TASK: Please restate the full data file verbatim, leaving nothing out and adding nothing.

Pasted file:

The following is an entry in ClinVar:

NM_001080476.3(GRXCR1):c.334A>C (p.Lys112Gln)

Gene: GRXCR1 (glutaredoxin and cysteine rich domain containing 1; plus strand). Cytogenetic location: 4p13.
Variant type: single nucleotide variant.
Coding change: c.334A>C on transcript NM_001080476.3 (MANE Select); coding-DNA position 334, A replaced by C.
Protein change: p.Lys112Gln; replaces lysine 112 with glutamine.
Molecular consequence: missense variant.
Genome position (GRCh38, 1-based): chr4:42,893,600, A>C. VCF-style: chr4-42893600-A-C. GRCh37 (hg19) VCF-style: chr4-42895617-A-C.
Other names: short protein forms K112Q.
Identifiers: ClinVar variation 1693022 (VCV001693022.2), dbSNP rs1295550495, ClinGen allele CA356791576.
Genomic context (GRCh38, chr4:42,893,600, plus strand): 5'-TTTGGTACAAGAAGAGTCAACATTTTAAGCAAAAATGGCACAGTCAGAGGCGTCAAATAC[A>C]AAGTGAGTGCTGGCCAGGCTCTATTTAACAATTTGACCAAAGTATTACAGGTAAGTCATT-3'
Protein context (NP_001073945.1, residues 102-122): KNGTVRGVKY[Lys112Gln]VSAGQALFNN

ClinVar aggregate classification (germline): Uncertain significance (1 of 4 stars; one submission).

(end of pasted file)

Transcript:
The following is an entry in ClinVar:

NM_001080476.3(GRXCR1):c.334A>C (p.Lys112Gln)

Gene: GRXCR1 (glutaredoxin and cysteine rich domain containing 1; plus strand). Cytogenetic location: 4p13.
Variant type: single nucleotide variant.
Coding change: c.334A>C on transcript NM_001080476.3 (MANE Select); coding-DNA position 334, A replaced by C.
Protein change: p.Lys112Gln; replaces lysine 112 with glutamine.
Molecular consequence: missense variant.
Genome position (GRCh38, 1-based): chr4:42,893,600, A>C. VCF-style: chr4-42893600-A-C. GRCh37 (hg19) VCF-style: chr4-42895617-A-C.
Other names: short protein forms K112Q.
Identifiers: ClinVar variation 1693022 (VCV001693022.2), dbSNP rs1295550495, ClinGen allele CA356791576.
Genomic context (GRCh38, chr4:42,893,600, plus strand): 5'-TTTGGTACAAGAAGAGTCAACATTTTAAGCAAAAATGGCACAGTCAGAGGCGTCAAATAC[A>C]AAGTGAGTGCTGGCCAGGCTCTATTTAACAATTTGACCAAAGTATTACAGGTAAGTCATT-3'
Protein context (NP_001073945.1, residues 102-122): KNGTVRGVKY[Lys112Gln]VSAGQALFNN

ClinVar aggregate classification (germline): Uncertain significance (1 of 4 stars; one submission).